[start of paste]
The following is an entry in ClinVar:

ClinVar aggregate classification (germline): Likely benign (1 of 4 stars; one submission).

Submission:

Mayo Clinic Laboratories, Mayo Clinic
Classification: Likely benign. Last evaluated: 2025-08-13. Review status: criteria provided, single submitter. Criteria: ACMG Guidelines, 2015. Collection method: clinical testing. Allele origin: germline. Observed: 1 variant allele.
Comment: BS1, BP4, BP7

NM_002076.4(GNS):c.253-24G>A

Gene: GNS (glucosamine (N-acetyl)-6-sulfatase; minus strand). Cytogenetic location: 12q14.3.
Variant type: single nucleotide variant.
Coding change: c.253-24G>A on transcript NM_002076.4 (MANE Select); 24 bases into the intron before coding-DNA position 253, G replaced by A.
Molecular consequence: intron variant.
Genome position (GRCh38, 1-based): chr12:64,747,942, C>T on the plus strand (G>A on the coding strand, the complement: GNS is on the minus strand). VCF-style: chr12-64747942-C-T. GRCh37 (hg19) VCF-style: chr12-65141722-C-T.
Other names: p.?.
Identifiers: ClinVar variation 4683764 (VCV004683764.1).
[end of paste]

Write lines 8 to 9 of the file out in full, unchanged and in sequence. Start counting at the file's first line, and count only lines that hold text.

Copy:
Gene: GNS (glucosamine (N-acetyl)-6-sulfatase; minus strand). Cytogenetic location: 12q14.3.
Variant type: single nucleotide variant.